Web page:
URC Daily Devotion 26 December 2022

Monday 26 December 2022 

Of the Father’s Love Begotten

Of the Father’s love begotten is a doctrinal hymn based on the Latin poem “Corde natus” by the Roman poet Aurelius Prudentius.  The ancient poem was translated and paired with a mediaeval plainchant melody “Divinum mysterium” to which it is most often sung today.  You can hear this carol here

Of the Father’s love begotten,
Ere the worlds began to be,
He is Alpha and Omega,
He the source, the ending He,
Of the things that are, that have been,
And that future years shall see,
Evermore and evermore!

2: O that birth forever blessèd,
When the virgin, full of grace,
By the Holy Ghost conceiving,
Bore the Saviour of our race;
And the Babe, the world’s Redeemer,
First revealed His sacred face,
evermore and evermore!

3: This is He Whom seers in old time
Chanted of with one accord;
Whom the voices of the prophets
Promised in their faithful word;
Now He shines, the long expected,
Let creation praise its Lord,
Evermore and evermore!

4: O ye heights of heaven adore Him;
Angel hosts, His praises sing;
Powers, dominions, bow before Him,
and extol our God and King!
Let no tongue on earth be silent,
Every voice in concert sing,
Evermore and evermore!

5: Christ, to Thee with God the Father,
And, O Holy Ghost, to Thee,
Hymn and chant with high thanksgiving,
And unwearied praises be:
Honour, glory, and dominion,
And eternal victory,
Evermore and evermore!

St Matthew 1: 1 – 17

An account of the genealogy of Jesus the Messiah, the son of David, the son of Abraham. Abraham was the father of Isaac, and Isaac the father of Jacob, and Jacob the father of Judah and his brothers,  and Judah the father of Perez and Zerah by Tamar, and Perez the father of Hezron, and Hezron the father of Aram,  and Aram the father of Aminadab, and Aminadab the father of Nahshon, and Nahshon the father of Salmon,  and Salmon the father of Boaz by Rahab, and Boaz the father of Obed by Ruth, and Obed the father of Jesse,  and Jesse the father of King David. And David was the father of Solomon by the wife of Uriah,  and Solomon the father of Rehoboam, and Rehoboam the father of Abijah, and Abijah the father of Asaph,  and Asaph the father of Jehoshaphat, and Jehoshaphat the father of Joram, and Joram the father of Uzziah,  and Uzziah the father of Jotham, and Jotham the father of Ahaz, and Ahaz the father of Hezekiah,  and Hezekiah the father of Manasseh, and Manasseh the father of Amos, and Amos the father of Josiah, and Josiah the father of Jechoniah and his brothers, at the time of the deportation to Babylon. And after the deportation to Babylon: Jechoniah was the father of Salathiel, and Salathiel the father of Zerubbabel,  and Zerubbabel the father of Abiud, and Abiud the father of Eliakim, and Eliakim the father of Azor,  and Azor the father of Zadok, and Zadok the father of Achim, and Achim the father of Eliud,  and Eliud the father of Eleazar, and Eleazar the father of Matthan, and Matthan the father of Jacob,  and Jacob the father of Joseph the husband of Mary, of whom Jesus was born, who is called the Messiah. So all the generations from Abraham to David are fourteen generations; and from David to the deportation to Babylon, fourteen generations; and from the deportation to Babylon to the Messiah, fourteen generations.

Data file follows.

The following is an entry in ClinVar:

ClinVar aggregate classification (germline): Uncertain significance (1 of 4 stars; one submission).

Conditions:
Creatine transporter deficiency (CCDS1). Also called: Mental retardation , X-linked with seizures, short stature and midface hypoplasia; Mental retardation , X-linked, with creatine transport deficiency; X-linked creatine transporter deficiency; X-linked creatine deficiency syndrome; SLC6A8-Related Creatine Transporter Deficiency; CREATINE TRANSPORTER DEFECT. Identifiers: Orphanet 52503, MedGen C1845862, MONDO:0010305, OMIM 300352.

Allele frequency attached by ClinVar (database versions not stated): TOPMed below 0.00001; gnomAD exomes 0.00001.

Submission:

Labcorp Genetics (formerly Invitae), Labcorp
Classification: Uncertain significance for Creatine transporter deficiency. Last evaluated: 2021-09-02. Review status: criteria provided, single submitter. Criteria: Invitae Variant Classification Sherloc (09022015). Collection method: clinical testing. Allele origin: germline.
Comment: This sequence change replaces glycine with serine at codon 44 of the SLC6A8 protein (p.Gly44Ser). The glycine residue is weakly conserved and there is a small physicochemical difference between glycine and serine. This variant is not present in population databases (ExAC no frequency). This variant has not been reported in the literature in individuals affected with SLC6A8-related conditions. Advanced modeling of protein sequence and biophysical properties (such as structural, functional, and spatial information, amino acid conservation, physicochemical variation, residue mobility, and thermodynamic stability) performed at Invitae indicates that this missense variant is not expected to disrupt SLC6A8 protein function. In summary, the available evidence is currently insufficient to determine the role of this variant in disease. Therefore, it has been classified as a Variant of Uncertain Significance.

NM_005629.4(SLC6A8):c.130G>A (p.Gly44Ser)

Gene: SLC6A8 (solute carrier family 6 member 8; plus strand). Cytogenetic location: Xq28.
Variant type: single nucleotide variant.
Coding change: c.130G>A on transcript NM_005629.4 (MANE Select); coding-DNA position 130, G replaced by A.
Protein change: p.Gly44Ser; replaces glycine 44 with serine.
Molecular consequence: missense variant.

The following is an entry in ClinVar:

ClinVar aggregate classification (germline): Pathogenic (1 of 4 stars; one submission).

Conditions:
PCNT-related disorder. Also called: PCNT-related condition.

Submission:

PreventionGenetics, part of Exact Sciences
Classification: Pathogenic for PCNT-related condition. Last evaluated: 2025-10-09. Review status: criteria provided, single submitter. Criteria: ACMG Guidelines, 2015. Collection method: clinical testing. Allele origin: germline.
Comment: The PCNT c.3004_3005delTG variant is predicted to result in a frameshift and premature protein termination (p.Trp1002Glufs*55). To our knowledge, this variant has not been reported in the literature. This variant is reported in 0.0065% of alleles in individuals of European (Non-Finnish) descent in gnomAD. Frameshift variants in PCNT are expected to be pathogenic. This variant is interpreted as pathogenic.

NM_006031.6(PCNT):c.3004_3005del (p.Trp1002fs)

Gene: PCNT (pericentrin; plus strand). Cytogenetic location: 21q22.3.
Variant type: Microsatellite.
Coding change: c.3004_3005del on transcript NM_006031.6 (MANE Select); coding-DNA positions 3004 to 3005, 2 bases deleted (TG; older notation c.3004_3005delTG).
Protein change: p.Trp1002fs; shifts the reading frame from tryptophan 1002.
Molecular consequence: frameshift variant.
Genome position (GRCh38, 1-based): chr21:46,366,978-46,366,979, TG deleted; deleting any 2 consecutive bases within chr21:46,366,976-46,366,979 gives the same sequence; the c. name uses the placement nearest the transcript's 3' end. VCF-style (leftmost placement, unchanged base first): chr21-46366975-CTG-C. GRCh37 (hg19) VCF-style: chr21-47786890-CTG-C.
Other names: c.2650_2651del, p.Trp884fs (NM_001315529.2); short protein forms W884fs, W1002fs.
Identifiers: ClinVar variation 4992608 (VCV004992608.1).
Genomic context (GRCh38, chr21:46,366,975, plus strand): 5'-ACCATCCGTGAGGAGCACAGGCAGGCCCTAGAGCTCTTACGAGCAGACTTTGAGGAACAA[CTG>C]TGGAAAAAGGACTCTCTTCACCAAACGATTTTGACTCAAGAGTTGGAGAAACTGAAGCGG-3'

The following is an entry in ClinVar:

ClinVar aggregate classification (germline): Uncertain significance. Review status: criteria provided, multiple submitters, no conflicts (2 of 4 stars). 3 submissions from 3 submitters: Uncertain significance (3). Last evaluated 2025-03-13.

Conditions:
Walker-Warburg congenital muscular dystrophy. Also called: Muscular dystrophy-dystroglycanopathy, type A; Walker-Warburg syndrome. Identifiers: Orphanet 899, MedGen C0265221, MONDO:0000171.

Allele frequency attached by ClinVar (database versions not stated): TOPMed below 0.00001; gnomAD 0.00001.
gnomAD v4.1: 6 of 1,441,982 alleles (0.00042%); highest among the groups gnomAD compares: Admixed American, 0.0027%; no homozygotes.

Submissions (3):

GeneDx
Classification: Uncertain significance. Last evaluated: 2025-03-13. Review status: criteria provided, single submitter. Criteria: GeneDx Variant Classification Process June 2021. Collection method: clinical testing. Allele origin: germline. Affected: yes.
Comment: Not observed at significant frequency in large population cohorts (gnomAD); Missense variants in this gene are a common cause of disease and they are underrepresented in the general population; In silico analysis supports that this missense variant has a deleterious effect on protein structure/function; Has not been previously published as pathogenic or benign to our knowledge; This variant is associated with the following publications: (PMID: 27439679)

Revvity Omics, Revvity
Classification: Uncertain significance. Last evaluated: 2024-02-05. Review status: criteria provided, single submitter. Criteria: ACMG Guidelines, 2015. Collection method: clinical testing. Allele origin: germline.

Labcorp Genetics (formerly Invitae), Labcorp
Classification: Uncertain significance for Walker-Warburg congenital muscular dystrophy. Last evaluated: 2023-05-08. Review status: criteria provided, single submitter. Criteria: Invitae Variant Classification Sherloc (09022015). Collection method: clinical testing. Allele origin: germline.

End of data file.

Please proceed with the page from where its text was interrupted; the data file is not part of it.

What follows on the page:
Today is a time for gazing upon the Holy Family and bringing Joseph into the foreground. Let’s look closely at a painting by Raphael, also displayed in the Scottish National Gallery, Edinburgh.

Joseph offers Jesus a handful of flowers. Background foliage and a sealed fountain-head evoke imagery from the Song of Solomon, that enigmatic Old Testament text which is sometimes associated with devotions to Mary.  Joseph provides earthly stability for little Jesus, the baby whose genes he appears not to share. 

Matthew still chooses to highlight Joseph’s family tree, showing continuity between past and present. Jesus is included and welcomed.   We read about three sets of fourteen past generations.  The list of ancestors features well-known patriarchs.  We find David the shepherd king there, as well as Josiah, exiled for years in Babylon before his son Jeconiah finally experienced liberation and return.  One day the people of God would become an instrument of healing and illumination for the whole earth. 

Yet Matthew’s long genealogy is far from tidy.  We also find Tamar, whose twins were the seed of Judah, her very own father-in-law. There’s Rahab, a prostitute who willingly harboured spies, enabling Joshua to win the battle of Jericho.  Ruth is a Moabite woman, utterly dependent upon the favour of her kinsman, Boaz.  Beautiful Bathsheba is there too, once the victim of King David’s voyeurism. 

More recently, things have been tough for Joseph.  He had scarcely been able to grasp that Mary’s child could be the long-expected one, God incarnate.  He had wanted to walk away.

And then, following angelic intervention, his bewilderment and reluctance began to melt away.  He received the baby whole-heartedly, welcoming him into this complex human family full of flaws and shadows.  Perhaps Joseph lent Jesus not so much prestige and respectability as normality.  


God of our past and our future, Source and Journey’s End, we come to you in awe and humble gratitude. Throughout human history you reach into untidy, chaotic lives.  We marvel at glimpsing your face in Mary’s baby.  May we in turn become more like you, unpolished, yet bearing the living flame of your love. Amen.




Today’s writer

Roberta Ritson, is a fourth year student at the Scottish College and a member of Horsley Village Church, Northumberland.



New Revised Standard Version Bible: Anglicized Edition, copyright © 1989, 1995 National Council of the Churches of Christ in the United States of America. Used by permission. All rights reserved worldwide.

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